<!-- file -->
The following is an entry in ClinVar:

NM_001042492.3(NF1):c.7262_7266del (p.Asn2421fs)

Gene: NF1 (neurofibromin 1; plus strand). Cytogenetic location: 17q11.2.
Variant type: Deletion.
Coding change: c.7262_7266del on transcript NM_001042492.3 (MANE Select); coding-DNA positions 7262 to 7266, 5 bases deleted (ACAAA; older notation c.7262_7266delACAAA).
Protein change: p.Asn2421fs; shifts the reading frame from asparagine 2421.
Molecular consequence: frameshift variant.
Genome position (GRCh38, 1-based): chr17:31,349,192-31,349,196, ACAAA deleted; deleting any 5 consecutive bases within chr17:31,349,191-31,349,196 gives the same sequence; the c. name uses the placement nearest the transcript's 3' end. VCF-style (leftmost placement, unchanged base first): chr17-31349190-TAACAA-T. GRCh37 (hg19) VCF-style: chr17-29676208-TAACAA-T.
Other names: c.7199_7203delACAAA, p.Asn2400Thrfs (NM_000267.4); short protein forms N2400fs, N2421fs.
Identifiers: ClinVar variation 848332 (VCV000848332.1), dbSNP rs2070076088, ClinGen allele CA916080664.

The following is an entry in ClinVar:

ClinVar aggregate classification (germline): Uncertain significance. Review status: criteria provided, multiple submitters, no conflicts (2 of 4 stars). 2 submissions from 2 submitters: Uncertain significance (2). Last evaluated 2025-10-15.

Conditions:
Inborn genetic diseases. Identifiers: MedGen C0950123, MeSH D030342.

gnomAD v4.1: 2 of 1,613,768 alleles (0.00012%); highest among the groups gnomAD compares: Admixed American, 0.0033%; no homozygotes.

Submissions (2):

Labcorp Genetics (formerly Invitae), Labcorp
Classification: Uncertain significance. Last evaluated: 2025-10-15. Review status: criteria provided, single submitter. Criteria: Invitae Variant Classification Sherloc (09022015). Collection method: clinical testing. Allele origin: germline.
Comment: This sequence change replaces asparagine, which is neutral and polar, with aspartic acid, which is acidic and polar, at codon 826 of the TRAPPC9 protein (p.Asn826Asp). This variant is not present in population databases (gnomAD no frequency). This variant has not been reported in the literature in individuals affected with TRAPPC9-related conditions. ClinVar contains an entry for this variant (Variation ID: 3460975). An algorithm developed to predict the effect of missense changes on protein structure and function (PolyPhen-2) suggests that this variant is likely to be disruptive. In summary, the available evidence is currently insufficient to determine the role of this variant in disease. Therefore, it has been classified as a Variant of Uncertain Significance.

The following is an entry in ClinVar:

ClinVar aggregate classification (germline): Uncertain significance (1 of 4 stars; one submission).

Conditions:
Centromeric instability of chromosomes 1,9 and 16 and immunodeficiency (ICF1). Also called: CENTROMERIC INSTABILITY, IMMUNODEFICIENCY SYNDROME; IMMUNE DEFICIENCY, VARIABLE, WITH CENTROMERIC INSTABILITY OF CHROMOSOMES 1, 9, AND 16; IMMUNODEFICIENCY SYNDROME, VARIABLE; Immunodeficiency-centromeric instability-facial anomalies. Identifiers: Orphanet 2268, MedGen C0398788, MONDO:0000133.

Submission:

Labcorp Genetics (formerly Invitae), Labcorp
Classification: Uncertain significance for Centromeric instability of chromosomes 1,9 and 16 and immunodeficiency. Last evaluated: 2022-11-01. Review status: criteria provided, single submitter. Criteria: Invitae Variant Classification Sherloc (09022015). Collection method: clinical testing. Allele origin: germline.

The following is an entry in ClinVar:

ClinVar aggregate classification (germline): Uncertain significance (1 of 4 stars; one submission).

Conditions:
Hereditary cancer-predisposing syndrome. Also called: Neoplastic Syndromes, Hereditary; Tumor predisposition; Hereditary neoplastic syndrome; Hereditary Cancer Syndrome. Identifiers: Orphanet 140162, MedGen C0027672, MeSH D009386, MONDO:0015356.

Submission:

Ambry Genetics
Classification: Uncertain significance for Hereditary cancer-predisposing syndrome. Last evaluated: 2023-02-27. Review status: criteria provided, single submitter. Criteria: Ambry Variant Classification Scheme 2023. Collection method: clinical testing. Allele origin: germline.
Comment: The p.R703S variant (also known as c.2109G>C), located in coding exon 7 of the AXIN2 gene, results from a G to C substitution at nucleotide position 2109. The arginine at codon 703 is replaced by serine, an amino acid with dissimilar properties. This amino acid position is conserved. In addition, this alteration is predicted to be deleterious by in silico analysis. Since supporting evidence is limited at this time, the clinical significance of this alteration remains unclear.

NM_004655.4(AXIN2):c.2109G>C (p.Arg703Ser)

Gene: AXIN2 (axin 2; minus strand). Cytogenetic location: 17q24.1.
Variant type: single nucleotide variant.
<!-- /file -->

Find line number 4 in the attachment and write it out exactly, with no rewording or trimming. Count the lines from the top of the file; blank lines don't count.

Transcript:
Variant type: Deletion.